• kaolinitic tropical soils;
  • coarse-textured soils;
  • moisture retention estimates;
  • pedotransfer functions;
  • topsoils and subsoils;
  • soil structural stability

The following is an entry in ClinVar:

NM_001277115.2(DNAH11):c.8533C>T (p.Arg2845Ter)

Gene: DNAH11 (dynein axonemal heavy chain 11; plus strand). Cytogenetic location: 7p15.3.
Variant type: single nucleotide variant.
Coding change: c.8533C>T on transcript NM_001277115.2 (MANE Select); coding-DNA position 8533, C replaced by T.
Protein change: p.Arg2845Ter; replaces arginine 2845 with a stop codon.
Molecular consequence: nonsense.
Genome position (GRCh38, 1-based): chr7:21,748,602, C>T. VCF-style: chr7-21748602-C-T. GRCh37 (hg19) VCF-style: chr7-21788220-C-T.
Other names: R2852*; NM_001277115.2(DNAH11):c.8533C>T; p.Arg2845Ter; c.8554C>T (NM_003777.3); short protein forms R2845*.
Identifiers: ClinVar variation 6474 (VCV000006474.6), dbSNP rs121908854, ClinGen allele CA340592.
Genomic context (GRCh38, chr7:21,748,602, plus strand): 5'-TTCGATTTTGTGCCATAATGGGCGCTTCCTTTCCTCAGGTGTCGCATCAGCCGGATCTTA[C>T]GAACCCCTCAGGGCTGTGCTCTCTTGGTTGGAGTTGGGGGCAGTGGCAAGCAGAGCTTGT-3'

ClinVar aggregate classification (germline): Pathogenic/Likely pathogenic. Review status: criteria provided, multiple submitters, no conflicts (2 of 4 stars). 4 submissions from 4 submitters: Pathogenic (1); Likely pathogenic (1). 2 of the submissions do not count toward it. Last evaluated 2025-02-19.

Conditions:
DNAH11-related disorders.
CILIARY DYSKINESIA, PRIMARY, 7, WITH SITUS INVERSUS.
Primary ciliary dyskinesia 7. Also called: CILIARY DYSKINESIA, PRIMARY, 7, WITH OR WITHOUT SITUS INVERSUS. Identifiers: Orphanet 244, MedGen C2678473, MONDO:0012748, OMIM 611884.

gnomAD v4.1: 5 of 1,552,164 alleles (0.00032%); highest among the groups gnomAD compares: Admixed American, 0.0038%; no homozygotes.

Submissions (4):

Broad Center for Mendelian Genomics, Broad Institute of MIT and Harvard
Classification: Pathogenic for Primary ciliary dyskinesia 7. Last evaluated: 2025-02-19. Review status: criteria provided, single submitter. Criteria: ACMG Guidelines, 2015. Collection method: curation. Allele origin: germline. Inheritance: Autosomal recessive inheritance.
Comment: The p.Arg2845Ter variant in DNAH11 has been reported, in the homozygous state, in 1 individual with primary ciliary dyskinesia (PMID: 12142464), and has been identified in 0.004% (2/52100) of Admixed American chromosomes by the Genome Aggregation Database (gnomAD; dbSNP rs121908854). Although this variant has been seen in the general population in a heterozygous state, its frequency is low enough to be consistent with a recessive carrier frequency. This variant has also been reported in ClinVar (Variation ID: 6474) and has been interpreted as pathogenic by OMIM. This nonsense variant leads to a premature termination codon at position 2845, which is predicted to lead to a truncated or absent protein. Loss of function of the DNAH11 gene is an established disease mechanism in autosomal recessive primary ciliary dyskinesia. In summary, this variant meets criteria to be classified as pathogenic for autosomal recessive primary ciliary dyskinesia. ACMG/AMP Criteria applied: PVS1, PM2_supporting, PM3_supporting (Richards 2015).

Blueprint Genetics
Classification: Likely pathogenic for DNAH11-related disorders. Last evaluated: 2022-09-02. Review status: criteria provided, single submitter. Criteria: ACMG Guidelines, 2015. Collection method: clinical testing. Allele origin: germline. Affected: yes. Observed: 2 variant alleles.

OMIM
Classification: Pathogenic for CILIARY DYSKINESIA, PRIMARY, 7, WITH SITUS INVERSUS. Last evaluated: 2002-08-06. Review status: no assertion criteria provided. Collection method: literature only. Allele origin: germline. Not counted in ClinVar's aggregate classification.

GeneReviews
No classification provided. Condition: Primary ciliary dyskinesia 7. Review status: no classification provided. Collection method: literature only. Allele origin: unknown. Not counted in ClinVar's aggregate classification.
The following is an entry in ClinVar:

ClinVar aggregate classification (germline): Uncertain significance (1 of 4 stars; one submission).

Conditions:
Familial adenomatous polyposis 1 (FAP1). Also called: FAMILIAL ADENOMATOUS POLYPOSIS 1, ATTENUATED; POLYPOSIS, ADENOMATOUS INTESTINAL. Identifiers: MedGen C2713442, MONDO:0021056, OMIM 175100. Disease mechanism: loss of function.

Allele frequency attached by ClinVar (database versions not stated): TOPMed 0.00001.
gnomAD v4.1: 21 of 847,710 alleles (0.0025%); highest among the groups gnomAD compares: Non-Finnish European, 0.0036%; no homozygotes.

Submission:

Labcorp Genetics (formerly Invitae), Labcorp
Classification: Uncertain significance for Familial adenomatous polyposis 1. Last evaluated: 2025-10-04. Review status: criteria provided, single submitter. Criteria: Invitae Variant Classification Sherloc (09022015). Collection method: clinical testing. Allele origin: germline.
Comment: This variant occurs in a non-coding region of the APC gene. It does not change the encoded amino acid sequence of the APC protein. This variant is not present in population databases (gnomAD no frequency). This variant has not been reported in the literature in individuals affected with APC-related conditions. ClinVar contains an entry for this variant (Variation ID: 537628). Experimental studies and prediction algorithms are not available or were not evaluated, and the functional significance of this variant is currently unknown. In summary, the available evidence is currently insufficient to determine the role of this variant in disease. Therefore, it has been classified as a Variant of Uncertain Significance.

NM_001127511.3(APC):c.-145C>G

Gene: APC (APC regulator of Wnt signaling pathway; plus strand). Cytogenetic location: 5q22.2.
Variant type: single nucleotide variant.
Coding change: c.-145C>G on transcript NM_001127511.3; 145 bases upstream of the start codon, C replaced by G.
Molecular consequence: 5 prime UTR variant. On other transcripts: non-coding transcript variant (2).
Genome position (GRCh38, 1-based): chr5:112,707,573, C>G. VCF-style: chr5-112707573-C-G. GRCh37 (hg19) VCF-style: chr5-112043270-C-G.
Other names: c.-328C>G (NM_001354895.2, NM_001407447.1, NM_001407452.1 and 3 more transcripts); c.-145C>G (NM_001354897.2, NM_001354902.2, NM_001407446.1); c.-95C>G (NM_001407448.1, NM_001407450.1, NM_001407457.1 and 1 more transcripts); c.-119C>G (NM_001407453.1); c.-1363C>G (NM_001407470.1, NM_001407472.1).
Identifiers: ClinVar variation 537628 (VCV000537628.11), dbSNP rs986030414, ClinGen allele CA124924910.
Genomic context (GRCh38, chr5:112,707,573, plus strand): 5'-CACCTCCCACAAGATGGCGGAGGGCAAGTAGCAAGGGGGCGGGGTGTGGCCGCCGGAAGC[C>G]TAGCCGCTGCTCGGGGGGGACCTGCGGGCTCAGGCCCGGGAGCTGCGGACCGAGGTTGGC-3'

The effect of soil structure on hydraulic pedotransfer functions (PTFs) in tropical soils with similar mineralogy and texture has not been well documented. Structurally contrasting soils from representative locations in southeastern Nigeria were analyzed for moisture retention at 0, 6, 10, 33, 100, 300 and 1500 kPa among other properties. They were grouped by depth (topsoils or subsoils) and also by their structural degradation status into low- and high-stability soils, corresponding to organic matter (OM):[silt + clay] of <7.5 and >7.5%, respectively. Soil depth and structural stability influenced the soil moisture characteristic curves. The data were fitted to three tropical point PTFs, but none of them proved appropriate for predicting moisture retention in the soils. We therefore derived new ones using multiple linear stepwise regressions before and after the dataset grouping and compared their performances by means of cross-validation. Moisture retention in the soils (sand content, 73.2–93.8%) could not be calibrated from texture and OM concentration alone, until when bulk density, total porosity and microporosity were included among the regressors. Microporosity's role was particularly outstanding at all matric potentials but the 1500 kPa. The ensuing PTFs represent a good fit for the soil moisture retention data. The two grouping strategies resulted in lower SE of the estimates in some cases, but this did not enhance the performances of the concerned PTFs. At the 1500 kPa, however, the PTF incorporating all datasets performed better than separate PTFs for topsoils/subsoils but worse than the one for high-stability soils. Information on soil structure can therefore benefit PTF derivation for kaolinite-dominated, coarse-textured tropical soils at all the matric potentials considered. Copyright © 2012 John Wiley & Sons, Ltd.